A few days past, I had posted some quotes from Plato. Upon studying and thinking about them, one can understand that the mind of man is, for all purposes, unchanged. The problems that plague our civilization today, are the same as those of 2,400 years ago. Now with all our advanced technology are we any closer to a more civilized society, or are we just repeating that which has always existed? Take the death penalty for example. Have we devised a more humane penalty for the punishment of the ultimate crime, a crime that proscribes death as the penalty? No. We have chemical death and electric death. They are "billed" as most humane. But is chopping of the head, hanging, or dropping a huge rock on the head, any less humane or efficient? We have modern medicines that help, and sometimes cure persons of disease, but the fact is that these medicines don't work on all persons. Some still die from disease. So what is the advantage of helping a higher percentage of the sick, other than there being fewer persons effected by some type of illness? We spend millions, and millions, of dollars to explore space. Do we have any tangible benefit from all this expenditure? I don't think so. No matter how much money is spent on this most useless and worthless quest, the fact remains that humans can not live without oxygen, water, or in temperatures over 120 degrees F. So is our actual knowledge of space anymore accomplished than that garnered by Galileo, 400 years ago? I say, "No". All we have accomplished is to discover worlds even further than those Galileo had discovered; a vast array of uninhabitable mass that forwards the illogical dream, that some unreachable "heap of rock" will be the future home to human civilization. It is clear that those "infused" with higher scientific education are delusional. Isn't if a fact that when one "invents" a new technology, it brings with it unintentional consequences? Take the invention of the cell phone. Did you ever envision the day that the poorest (our government, at taxpayer expense, sees that everyone in the U.S. is able to have a cell phone regardless of their ability to pay for it.) of our citizens would be in instant communication with whomever, for whatever reason, using these phones? Are there negative, unintentional, consequences from this invention? I think so; flash mobs; revolution, harassment, and terrorist threats, to secure my point. The purpose of technology is to lessen the burden on the working citizens, but at the same time, as this burden is lessened, the population needs to lessen (one chain saw replaces 10 workers with axes, for example.), but that is not what is happening. The world population is increasing, logically making it a sure bet that rather than lessening the burden on workers, the displaced workers will still want and need consumer items, and because of their inability to pay (too many workers for the number of jobs available) for these items, wars will result. Has technology lessened the need for war today? Absolutely not. And in fact, it can be shown that we are now engaged in more wars than at any other time in the history of the world. What is the logical purpose of making the world "smaller" while at the same time making the population "larger"? None. This increased population will have to be diminished, so don't be surprised if the world, as we know it today, ends by wind, water, fire, and noxious gases, and from the ashes will rise, again, a "new" civilization. Proving that nothing can be created or destroyed.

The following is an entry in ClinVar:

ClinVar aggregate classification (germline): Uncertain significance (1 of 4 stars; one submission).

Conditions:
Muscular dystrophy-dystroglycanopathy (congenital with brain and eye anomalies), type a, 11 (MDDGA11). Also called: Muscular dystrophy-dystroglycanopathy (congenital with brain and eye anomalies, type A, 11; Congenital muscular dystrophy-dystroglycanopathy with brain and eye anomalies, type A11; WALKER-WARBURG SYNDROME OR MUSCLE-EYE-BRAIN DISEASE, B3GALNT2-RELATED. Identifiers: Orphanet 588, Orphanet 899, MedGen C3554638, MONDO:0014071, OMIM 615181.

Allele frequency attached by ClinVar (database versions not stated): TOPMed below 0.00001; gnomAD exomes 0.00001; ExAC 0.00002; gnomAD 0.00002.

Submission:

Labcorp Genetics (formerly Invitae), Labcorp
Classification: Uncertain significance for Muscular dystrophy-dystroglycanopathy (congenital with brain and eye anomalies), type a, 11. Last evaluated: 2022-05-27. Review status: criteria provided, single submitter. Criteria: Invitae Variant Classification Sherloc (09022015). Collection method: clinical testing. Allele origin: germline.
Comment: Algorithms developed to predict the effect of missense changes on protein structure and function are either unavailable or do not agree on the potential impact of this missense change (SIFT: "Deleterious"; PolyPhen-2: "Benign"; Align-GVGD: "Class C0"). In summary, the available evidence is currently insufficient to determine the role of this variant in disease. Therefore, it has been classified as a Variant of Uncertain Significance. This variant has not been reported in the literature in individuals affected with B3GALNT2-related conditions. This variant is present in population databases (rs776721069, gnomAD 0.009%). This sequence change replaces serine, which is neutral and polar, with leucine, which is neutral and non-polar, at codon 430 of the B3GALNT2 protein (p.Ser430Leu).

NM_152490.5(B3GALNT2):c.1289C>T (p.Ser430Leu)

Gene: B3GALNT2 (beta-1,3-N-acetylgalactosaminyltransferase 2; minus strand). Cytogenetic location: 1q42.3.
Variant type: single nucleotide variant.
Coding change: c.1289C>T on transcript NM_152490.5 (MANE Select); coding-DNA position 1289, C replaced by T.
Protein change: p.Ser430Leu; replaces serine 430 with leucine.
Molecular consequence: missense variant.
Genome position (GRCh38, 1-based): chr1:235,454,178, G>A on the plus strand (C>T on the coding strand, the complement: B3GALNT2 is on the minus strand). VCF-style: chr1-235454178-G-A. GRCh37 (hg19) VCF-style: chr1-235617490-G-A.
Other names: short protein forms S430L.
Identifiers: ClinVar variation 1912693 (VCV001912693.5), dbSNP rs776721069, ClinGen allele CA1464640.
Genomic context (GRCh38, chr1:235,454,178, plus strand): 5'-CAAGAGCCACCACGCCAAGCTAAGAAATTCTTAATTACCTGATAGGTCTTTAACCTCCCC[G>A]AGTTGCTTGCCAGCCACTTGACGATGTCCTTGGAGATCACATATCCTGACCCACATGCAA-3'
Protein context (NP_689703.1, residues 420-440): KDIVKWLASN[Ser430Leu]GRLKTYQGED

Lord Howard Hurts